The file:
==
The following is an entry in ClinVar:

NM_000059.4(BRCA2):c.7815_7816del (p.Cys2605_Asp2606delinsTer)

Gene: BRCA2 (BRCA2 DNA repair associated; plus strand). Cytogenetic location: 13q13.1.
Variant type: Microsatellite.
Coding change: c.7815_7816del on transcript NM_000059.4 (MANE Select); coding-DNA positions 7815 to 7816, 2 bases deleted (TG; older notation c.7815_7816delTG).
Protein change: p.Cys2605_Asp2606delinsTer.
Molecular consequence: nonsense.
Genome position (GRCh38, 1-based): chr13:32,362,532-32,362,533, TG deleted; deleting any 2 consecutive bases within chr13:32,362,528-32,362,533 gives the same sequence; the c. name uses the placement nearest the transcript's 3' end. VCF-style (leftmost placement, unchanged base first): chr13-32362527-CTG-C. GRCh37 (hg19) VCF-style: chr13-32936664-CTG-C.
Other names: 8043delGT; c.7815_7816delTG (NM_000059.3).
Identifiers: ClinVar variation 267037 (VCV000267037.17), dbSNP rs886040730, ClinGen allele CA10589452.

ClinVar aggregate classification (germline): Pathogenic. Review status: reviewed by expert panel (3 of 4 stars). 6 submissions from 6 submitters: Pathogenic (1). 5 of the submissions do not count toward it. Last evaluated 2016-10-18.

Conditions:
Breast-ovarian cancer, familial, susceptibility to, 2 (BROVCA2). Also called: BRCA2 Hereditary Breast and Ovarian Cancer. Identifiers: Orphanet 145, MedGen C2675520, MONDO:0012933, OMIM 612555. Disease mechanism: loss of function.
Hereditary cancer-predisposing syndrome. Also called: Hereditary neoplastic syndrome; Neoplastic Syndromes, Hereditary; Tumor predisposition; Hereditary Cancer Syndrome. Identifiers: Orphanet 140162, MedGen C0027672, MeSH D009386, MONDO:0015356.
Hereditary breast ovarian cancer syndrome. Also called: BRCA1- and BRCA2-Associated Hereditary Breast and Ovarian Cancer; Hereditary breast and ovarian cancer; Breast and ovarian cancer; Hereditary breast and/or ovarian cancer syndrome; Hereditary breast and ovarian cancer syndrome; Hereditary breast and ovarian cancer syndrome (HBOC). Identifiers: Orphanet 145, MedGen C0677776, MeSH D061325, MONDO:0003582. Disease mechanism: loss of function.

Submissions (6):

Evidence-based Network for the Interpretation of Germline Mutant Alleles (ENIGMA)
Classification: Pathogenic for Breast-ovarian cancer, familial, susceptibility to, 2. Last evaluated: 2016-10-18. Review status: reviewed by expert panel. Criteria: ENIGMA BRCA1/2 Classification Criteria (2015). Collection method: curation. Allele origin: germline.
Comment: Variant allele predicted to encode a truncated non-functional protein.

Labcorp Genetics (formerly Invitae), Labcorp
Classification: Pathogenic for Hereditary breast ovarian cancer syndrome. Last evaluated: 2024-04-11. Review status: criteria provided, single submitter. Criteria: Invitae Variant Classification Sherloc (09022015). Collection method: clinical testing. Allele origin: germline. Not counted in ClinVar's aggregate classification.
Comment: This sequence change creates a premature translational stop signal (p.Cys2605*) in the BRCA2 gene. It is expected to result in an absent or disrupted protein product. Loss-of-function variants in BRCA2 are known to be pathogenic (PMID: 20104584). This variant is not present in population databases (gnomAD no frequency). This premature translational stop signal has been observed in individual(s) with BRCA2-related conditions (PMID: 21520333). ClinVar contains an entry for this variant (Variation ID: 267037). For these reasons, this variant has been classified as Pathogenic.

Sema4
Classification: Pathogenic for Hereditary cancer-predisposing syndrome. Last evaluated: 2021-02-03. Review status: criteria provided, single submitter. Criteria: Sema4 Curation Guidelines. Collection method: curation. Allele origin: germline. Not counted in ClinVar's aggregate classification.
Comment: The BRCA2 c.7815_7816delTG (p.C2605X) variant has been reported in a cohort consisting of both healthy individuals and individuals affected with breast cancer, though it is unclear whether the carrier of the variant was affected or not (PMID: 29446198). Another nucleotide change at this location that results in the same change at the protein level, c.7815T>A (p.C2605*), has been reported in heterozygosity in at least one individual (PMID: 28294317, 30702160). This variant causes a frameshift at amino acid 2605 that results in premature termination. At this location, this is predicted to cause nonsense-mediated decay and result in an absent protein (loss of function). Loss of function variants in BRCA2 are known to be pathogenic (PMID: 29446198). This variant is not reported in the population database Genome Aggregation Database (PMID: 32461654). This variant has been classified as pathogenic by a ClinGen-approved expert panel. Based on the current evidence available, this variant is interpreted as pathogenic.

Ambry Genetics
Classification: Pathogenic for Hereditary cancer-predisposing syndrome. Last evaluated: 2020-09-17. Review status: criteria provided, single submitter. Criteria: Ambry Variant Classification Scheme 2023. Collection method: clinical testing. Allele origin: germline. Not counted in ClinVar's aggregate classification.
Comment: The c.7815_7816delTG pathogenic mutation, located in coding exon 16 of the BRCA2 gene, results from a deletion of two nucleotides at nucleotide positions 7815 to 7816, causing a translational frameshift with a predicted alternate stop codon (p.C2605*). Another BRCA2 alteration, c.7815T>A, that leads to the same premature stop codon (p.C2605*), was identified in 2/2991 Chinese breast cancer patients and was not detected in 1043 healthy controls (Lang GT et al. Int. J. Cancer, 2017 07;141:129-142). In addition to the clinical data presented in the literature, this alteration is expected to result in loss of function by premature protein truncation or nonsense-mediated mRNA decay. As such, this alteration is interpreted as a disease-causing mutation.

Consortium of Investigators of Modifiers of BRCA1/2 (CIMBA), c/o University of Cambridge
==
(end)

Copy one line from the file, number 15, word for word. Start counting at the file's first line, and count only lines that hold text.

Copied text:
Hereditary breast ovarian cancer syndrome. Also called: BRCA1- and BRCA2-Associated Hereditary Breast and Ovarian Cancer; Hereditary breast and ovarian cancer; Breast and ovarian cancer; Hereditary breast and/or ovarian cancer syndrome; Hereditary breast and ovarian cancer syndrome; Hereditary breast and ovarian cancer syndrome (HBOC). Identifiers: Orphanet 145, MedGen C0677776, MeSH D061325, MONDO:0003582. Disease mechanism: loss of function.